How My Judgmental Attitude Prevented Me From Showing Hospitality This Easter

WLO_openhomeAfter attending an Easter Sunrise Service at a neighboring congregation, I have a confession that I hope will propel you to extend hospitality to those who appreciate a different style of Christian worship than you do.

Let me explain.

Shortly after the early morning service began, I became disappointed with their choice of songs – no traditional Easter hymns! I thought the service itself was a little too long for a chilly Colorado morning – the metal bench I was sitting on was cold! I was also distracted by a few people who were sitting close to me. One man was reading the Easter story out of a version of the Bible that I don’t care for at all. A few other people had Charismatic episodes of hand raising and body swaying. And yet another lady was decked out in a Christian bikers outfit with the Jesus headband and full leather outfit. I have to admit that I quietly began judging the church itself and many of the attendees that I just mentioned.

It wasn’t long though before I began to inwardly cringe. I realized that I had become one of the “old fogies” that I had despised in the church of my youth. You know . . . the older folks who always sat in the same pew, sang the same music, accepted only their version of the Bible as holy, and demanded that you light the altar candles like so. I remember their frowning faces of disapproval  And now . . . I was frowning just like them!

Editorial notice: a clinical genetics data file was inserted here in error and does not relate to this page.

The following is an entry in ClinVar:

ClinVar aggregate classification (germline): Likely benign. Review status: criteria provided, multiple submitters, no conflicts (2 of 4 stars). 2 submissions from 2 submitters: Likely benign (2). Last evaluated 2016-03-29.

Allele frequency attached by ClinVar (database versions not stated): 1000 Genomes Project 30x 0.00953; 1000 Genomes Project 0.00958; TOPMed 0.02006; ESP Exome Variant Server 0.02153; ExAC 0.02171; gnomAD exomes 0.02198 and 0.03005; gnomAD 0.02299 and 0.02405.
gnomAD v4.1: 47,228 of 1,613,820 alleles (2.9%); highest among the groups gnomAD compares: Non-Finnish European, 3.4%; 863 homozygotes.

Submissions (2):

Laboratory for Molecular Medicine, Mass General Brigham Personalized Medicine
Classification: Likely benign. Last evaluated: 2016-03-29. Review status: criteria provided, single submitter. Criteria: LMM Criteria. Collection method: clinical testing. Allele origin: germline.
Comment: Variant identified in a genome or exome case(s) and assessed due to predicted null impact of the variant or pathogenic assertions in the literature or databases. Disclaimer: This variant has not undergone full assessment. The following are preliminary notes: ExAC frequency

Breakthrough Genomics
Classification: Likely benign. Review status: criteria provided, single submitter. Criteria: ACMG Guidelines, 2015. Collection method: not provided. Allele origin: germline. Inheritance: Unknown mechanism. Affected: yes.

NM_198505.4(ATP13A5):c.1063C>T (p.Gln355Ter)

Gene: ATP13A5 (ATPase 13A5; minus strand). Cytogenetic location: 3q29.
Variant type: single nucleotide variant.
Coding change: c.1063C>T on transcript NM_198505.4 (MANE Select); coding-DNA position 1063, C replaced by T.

And the truth was, I didn’t know much of anything about the church or the people that I was judging. I chose to get upset over the way that people expressed their love for a savior that had sacrificed his life for them instead of appreciating the “godly diversity” that was represented at that service.

I’m grateful that the Lord stopped me in my tracks before this had a chance to fester, but through this experience I recognized a tendency in myself to judge first and show hospitality later (maybe).

One of the lessons that we learned this month was that Christ showed hospitality to those who didn’t share his values. He showed hospitality to strangers–to his enemies. The folks at the sunrise service were certainly not my enemies, but they were a little different than I was. They dressed a little differently and they worshipped a little differently than I do.

By immediately judging and caricaturizing them, I refused the Holy Spirit’s work of hospitality in my life and theirs. According to the Scriptures, hospitality has to do with the receiving and loving of strangers . . . but unfortunately I was too busy judging them to receive them or love them.

In all fairness, the Lord does give us discernment and the ability to exercise judgment. I’m not making a blanket statement that we should never judge, only that my judgments were premature–and wrong!

If I had been properly prepared to show a love of strangers on Easter morning, I might have come to a conclusion closer to the one non-charismatic David Watson did after he visited a charismatic church. He said,